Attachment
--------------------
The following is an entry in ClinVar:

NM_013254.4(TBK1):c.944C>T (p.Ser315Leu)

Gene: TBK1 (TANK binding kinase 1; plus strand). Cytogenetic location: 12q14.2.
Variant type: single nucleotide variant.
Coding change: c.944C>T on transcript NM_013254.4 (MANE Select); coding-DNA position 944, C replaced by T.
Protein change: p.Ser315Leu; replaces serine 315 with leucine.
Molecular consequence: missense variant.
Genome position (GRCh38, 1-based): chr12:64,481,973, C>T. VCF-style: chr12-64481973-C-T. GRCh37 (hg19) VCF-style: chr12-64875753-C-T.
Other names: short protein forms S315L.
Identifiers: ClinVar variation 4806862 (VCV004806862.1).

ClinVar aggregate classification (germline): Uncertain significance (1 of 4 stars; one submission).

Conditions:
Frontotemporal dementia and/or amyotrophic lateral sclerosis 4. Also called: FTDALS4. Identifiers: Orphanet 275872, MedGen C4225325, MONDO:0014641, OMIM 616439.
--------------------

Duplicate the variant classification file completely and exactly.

The following is an entry in ClinVar:

NM_013254.4(TBK1):c.944C>T (p.Ser315Leu)

Gene: TBK1 (TANK binding kinase 1; plus strand). Cytogenetic location: 12q14.2.
Variant type: single nucleotide variant.
Coding change: c.944C>T on transcript NM_013254.4 (MANE Select); coding-DNA position 944, C replaced by T.
Protein change: p.Ser315Leu; replaces serine 315 with leucine.
Molecular consequence: missense variant.
Genome position (GRCh38, 1-based): chr12:64,481,973, C>T. VCF-style: chr12-64481973-C-T. GRCh37 (hg19) VCF-style: chr12-64875753-C-T.
Other names: short protein forms S315L.
Identifiers: ClinVar variation 4806862 (VCV004806862.1).

ClinVar aggregate classification (germline): Uncertain significance (1 of 4 stars; one submission).

Conditions:
Frontotemporal dementia and/or amyotrophic lateral sclerosis 4. Also called: FTDALS4. Identifiers: Orphanet 275872, MedGen C4225325, MONDO:0014641, OMIM 616439.